The scene on Hwy. 212 in Eden Prairie last February played out in front of a video camera pointed through a squad car windshield. A car pursued by police swerves wildly and crashes to a stop. A man emerges, then a woman. Face to face, they shuffle together in circles as the man holds a knife and an officer screams for them to get on the ground.

Abruptly, the video ends.

It’s well known what happened next. Officers shot and killed both people, Matthew Serbus and Dawn Pfister, saying they each posed a threat with the same knife.

After a grand jury exonerated police, the Bureau of Criminal Apprehension’s investigative file became public, including the dash cam video.

Except for the moment that the fatal shots were fired. The BCA decided that footage was “clearly offensive to common sensibilities.” That’s a judgment the agency is allowed to make, thanks to a provision of the state’s public records law passed in 1981.

It’s hard to imagine a video that’s more important for the public to see.

Last week, Pfister’s family members filed a lawsuit against Chaska police Sgt. Brady Juell and the city of Chaska, alleging the woman posed no threat but was shot four times while she was on the ground. In addition to at least $5 million in damages, the lawsuit seeks the release of the “complete unredacted squad videos,” which it calls the “best evidence” in the case.

Lawyers for the officer and the city, meanwhile, say the grand jury got it right. Officers told investigators that Pfister had picked up the knife and made threatening movements before she was shot.

The full video may emerge in court. Or it may not.

In the meantime, the only recourse for anyone who wants to see the whole video would be to file their own lawsuit against the state.

When the law was being drafted, law enforcement lobbyists brought in gruesome photos of decomposition and dismemberment to demonstrate why they needed discretion to withhold certain images, said Don Gemberling, a former state employee who wrote much of the state’s open records statute, the Minnesota Government Data Practices Act. (I should say here, Gemberling and I both serve on the board of the Minnesota Coalition on Government Information.)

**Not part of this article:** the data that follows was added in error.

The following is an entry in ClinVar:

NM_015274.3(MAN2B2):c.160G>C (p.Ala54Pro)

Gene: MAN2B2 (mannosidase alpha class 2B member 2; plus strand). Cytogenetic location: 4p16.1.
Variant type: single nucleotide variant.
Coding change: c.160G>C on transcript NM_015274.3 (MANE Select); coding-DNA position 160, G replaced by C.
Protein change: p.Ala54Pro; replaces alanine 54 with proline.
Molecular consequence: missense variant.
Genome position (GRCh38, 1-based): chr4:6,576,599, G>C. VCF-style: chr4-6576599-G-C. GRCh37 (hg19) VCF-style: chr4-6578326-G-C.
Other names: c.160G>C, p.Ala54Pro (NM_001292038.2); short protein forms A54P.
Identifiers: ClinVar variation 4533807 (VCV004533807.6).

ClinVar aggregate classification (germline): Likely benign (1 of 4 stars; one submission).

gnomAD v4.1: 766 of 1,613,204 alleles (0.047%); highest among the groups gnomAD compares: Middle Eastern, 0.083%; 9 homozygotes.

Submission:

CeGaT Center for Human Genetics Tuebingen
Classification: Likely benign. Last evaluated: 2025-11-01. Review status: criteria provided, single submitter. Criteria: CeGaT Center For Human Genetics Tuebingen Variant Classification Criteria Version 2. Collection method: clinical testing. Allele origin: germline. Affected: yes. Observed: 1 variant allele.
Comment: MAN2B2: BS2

The wording gives wide latitude to law enforcement to decide what’s too ugly or lurid for public view. It has engendered little controversy over the past three decades. Since 1994, the commissioner of administration has issued only three rulings on disputes over images withheld by police for this reason.

Yet “common sensibilities” have changed, big time.

The public tolerance for gruesome material, both factual and fictional, has grown. Online videos show all manner of real-world horrors, from decapitations to immolations to wartime slaughter.

More to the point, video and still images documenting crime and police work have proliferated, much of it created to ensure transparency and accountability.

The volume of that material is poised to explode, thanks to the spread of police body cameras. Law enforcement interests are seeking legislation that would seal almost all body-camera video from public view. This is supposedly to protect the public’s privacy. It’s laughable to think that body-cam video will hold police accountable for their conduct if they’re the only ones allowed to see it.

In the case of the Hwy. 212 shooting video, the BCA made a judgment based on propriety, not privacy, that just happens to make it impossible for us to know what really happened.

The lawyer representing Pfister’s family, Robert Bennett, has seen some of the redacted footage, and acknowledges that it’s extremely graphic. “While it may be tough on common sensibilities, you need to see it like you need to see Auschwitz,” Bennett said.

In recent months, police-involved shootings have sparked outrage and damaged community relations from Ferguson, Mo., to Albuquerque to St. Paul. Releasing all of the Hwy. 212 videos would put common sense ahead of common sensibilities.


Contact James Eli Shiffer at or 612-673-4116. Read his blog at